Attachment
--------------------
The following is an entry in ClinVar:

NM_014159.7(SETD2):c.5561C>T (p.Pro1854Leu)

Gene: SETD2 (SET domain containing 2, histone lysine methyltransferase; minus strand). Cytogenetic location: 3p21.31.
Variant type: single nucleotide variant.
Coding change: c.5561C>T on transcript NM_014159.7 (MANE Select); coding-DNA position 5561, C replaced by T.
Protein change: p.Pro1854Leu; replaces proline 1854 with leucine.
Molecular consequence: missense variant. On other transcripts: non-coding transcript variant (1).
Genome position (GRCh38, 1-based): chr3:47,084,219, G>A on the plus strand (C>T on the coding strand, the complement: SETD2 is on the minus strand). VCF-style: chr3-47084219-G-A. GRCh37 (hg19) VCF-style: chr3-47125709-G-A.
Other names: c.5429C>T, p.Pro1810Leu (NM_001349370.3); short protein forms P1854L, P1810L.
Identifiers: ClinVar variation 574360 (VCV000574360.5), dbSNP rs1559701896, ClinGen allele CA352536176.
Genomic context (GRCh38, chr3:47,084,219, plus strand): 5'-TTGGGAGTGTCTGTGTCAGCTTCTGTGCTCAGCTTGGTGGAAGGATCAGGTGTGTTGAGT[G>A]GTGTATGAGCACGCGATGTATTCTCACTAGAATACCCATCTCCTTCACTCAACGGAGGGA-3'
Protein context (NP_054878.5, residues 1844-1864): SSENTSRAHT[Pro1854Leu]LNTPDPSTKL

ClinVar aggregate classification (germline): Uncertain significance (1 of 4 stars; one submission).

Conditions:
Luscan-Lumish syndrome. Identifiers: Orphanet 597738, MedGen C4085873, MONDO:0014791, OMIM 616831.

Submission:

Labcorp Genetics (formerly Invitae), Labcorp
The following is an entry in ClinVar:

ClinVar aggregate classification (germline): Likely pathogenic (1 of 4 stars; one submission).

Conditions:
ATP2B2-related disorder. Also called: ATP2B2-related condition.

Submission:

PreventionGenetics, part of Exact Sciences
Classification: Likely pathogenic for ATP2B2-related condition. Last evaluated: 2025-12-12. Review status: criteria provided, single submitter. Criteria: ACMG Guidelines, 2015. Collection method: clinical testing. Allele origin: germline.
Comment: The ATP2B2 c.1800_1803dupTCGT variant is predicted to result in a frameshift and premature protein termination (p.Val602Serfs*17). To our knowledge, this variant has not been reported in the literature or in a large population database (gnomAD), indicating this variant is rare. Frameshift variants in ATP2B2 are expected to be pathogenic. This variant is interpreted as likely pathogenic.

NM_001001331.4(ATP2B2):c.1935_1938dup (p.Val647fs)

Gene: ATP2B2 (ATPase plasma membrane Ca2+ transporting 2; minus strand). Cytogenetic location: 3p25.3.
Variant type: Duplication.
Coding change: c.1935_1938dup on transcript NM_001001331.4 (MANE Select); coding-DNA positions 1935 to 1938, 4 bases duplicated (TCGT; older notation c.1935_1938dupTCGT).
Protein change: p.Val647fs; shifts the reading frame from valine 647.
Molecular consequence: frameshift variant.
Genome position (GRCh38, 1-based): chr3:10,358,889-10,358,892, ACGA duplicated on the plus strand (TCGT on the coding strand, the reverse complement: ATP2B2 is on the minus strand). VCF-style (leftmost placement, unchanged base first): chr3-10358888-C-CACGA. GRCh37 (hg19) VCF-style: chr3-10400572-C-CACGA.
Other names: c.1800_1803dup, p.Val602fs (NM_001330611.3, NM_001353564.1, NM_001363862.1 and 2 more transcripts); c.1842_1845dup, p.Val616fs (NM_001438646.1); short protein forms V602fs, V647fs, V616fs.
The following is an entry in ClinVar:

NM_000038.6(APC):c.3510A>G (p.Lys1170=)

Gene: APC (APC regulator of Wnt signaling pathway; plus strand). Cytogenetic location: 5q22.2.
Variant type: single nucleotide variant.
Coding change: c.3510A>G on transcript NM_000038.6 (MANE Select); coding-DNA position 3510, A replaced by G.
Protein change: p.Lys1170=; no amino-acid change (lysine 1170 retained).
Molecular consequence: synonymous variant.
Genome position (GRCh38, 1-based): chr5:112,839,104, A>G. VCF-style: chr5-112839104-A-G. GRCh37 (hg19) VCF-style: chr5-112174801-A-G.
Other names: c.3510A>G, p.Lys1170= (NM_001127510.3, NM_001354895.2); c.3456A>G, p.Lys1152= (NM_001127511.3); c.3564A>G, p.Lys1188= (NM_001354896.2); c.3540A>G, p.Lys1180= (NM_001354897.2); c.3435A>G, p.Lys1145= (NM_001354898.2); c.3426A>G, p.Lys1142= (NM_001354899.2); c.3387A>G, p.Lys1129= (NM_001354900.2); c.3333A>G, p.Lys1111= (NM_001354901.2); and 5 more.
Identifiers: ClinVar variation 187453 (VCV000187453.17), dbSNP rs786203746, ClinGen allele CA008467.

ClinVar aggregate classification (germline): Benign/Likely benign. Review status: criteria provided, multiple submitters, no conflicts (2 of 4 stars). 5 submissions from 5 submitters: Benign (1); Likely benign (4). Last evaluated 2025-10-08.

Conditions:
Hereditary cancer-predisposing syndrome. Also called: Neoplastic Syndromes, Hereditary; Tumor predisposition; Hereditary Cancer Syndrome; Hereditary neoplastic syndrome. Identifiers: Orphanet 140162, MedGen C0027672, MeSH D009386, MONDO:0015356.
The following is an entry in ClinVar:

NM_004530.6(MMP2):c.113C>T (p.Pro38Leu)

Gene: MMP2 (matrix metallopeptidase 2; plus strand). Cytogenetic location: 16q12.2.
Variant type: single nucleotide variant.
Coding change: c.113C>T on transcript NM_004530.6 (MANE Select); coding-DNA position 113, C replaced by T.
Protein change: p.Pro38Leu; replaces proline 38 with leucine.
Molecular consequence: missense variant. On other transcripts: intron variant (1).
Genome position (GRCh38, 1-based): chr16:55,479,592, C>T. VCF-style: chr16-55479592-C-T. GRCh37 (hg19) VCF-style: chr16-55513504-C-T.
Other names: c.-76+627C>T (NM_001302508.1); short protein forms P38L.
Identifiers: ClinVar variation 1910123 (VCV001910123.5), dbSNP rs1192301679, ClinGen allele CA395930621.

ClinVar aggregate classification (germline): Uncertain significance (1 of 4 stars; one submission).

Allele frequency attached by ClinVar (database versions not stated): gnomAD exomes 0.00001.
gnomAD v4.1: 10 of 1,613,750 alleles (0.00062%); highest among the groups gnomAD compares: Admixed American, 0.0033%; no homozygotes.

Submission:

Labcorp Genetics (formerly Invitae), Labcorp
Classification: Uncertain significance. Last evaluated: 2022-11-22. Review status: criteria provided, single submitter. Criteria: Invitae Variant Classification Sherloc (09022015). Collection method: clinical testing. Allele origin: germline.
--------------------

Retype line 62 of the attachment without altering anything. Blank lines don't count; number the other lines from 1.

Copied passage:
Classification: Uncertain significance. Last evaluated: 2022-11-22. Review status: criteria provided, single submitter. Criteria: Invitae Variant Classification Sherloc (09022015). Collection method: clinical testing. Allele origin: germline.